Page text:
IndyCar Series and Lawsuits and Law and Sports Business

IndyCar suit seeks millions from Brazilian promoter

December 21, 2013
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The IndyCar Series has filed a lawsuit against Radio e Televisao Bandeirantes Ltda., the promoter of an IndyCar race in Sao Paulo, Brazil, seeking to recover a seven-figure sanctioning fee that was due this summer.

The case was transferred Dec. 12 from Marion Superior Court to a federal court in Indianapolis.

Despite troubles with the promoter, IndyCar officials haven’t given up on returning the series to Brazil.

Mark Miles Miles

Though the lawsuit doesn’t reveal how much IndyCar is seeking and series officials are not commenting, a source familiar with the sanctioning agreement said IndyCar is seeking just under $10 million for the annual sanctioning fee.

The Sao Paulo race brings in about $2 million in annual profit for the IndyCar Series and would be a painful loss for the open-wheel circuit, which hasn’t yet turned a profit in its 18-year existence. A source with close ties to the series said the Sao Paulo race is the second-most-profitable event for the IndyCar Series, behind only the Indianapolis 500.

The race also is important because some of the series’ most popular drivers—including 2013 Indianapolis 500 champion Tony Kanaan and Helio Castroneves—are Brazilian, and “Brazil is a strong motorsports market and the series has several sponsors there,” said Zak Brown, president of Just Marketing International, a Zionsville-based motorsports marketing firm.

In 2009, IndyCar officials signed a deal with Radio e Televisao Bandeirantes to hold the race in Sao Paulo through 2014. That deal, the lawsuit says, was later extended through 2019.

While the race seemed to be a significant moneymaker for IndyCar, motorsports analyst Derek Daly doubts the race was making much money for the promoter.

“If this race was financially viable, in any way financially successful for the promoter, you wouldn’t have this lawsuit and it would still be going on,” Daly said.

According to the lawsuit, officials for Radio e Televisao Bandeirantes told IndyCar officials they could not hold the race due to planned road work and closures where the race had been held. IndyCar officials argued in the lawsuit that the promoter has a contractual obligation to find another suitable place to hold the race if the original course was unusable.

“You don’t just shut down a successful event due to some venue problems,” Daly said.

Radio e Televisao Bandeirantes officials did not return calls seeking comment.

When Hulman & Co. CEO Mark Miles unveiled IndyCar’s 2014 schedule in October, he said the street race in Sao Paulo might still return, but is not part of the schedule now. IndyCar officials this month told IBJ that Miles is still holding out hope the event can be held in 2015 if not in 2014.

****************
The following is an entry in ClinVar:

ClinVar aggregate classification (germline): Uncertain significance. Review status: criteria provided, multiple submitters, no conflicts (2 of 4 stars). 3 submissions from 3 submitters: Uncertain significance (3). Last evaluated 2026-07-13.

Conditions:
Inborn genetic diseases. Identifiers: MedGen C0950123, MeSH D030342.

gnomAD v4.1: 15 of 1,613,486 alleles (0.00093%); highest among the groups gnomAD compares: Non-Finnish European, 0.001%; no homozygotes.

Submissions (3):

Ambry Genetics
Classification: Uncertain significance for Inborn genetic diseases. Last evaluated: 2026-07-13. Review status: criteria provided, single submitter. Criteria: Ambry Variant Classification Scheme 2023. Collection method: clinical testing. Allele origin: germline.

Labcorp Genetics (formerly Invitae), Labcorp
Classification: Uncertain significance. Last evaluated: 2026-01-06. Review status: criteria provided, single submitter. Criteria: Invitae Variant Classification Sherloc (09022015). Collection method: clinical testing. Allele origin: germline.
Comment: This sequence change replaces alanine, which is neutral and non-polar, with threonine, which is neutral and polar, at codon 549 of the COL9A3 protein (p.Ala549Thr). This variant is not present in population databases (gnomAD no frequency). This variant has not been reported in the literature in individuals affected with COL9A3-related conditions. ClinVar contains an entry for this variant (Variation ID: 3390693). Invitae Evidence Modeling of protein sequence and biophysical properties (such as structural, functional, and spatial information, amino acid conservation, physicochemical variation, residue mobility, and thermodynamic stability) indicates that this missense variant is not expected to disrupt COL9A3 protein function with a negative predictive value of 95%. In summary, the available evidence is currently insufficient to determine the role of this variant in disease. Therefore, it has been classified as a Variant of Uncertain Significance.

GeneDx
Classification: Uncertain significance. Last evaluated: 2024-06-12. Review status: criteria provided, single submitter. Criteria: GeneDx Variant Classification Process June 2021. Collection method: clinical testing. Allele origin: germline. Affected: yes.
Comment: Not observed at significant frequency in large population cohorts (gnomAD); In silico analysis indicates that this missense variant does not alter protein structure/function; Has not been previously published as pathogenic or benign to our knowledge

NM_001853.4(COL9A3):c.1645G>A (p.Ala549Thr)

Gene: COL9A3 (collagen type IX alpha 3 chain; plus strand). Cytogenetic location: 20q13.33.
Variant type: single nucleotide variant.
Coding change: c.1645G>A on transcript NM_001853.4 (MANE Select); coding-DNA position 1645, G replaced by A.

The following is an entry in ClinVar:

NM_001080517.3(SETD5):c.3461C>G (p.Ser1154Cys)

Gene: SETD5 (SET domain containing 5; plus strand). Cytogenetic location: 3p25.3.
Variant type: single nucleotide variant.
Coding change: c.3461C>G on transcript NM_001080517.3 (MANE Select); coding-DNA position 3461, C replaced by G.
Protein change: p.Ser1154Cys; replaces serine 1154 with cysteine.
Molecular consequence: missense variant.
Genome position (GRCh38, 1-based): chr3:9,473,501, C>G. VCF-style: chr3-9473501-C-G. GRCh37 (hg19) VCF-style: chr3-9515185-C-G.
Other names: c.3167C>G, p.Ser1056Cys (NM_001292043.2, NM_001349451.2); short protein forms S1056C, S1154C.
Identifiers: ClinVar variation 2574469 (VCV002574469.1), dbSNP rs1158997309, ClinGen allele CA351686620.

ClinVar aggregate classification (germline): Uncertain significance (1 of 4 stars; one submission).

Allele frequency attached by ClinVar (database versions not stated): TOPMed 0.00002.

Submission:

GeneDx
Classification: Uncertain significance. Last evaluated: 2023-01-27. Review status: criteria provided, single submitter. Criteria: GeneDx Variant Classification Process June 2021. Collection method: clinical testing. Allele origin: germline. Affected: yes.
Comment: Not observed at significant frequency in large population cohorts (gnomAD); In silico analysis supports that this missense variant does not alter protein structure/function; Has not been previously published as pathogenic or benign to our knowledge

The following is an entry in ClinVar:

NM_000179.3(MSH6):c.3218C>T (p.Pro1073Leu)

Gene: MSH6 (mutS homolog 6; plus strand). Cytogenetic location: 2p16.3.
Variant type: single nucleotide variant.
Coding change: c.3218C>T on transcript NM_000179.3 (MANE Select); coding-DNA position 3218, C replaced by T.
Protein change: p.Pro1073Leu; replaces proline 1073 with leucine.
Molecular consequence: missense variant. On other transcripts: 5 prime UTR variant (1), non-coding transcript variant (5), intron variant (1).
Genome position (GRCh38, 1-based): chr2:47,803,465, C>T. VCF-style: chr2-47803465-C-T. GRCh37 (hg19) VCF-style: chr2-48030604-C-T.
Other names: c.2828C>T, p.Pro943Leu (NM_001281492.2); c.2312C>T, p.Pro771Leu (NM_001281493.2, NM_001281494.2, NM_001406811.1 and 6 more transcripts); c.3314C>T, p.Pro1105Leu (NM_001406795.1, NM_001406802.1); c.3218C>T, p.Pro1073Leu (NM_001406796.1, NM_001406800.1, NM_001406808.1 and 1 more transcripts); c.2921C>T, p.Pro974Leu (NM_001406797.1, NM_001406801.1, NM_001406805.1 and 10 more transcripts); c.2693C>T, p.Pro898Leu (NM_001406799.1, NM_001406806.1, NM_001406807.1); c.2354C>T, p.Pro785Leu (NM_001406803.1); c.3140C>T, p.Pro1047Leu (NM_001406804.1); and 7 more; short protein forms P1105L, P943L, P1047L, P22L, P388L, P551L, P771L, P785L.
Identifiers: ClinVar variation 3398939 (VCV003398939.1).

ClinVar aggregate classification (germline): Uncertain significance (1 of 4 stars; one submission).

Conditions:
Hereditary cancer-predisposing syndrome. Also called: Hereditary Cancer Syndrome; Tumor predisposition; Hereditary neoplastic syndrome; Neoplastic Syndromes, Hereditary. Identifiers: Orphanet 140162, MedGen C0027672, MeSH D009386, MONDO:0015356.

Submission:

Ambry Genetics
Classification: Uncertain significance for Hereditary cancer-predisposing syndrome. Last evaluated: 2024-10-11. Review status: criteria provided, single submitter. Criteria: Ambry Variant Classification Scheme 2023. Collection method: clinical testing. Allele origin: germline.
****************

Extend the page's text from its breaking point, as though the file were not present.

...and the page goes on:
In 2013, the Sao Paulo race was held the first weekend in May. That date isn’t possible this year since the series is holding its inaugural IndyCar road race at the Indianapolis Motor Speedway May 10.

rop-indycar-122313-15col.jpg The street race in Sao Paulo, Brazil, is one of the most profitable for the IndyCar Series, nettting about
$2 million a year. (AP photo)

The Brazilian promoter’s contractual duties included organizing and promoting events related to the race and securing the track where the race would be run. As part of the agreement, the promoter got the rights to “commercially exploit various aspects of the Brazilian race,” according to the lawsuit.

In exchange for that, the lawsuit claims, the promoter agreed to pay a series of sanctioning fees.

The lawsuit claims that, in early July 2013, the Brazilian race promoters were informed by Sao Paulo Mayor Fernando Haddad that part of the course run on city streets would be unavailable due to road construction. Haddad, the lawsuit claims, wrote in a letter that the race could still be held, but the course would need to be altered and/or relocated.

Radio e Televisao Bandeirantes officials instead, the lawsuit claims, traveled to Indianapolis and informed IndyCar officials that the race could not be held in 2014. Miles claims in the lawsuit that he reminded the promoters via a letter dated July 31 of their contractual obligations.

Miles suggested the promoter work with Sao Paulo officials to find an alternative street course.

Meanwhile, IndyCar officials claim in the lawsuit that two sanctioning-fee payments due Aug. 17 and Sept. 17 were never paid.

Though IndyCar in its lawsuit is asking for a jury trial, officials would likely prefer a settlement that allows for the race to continue.•

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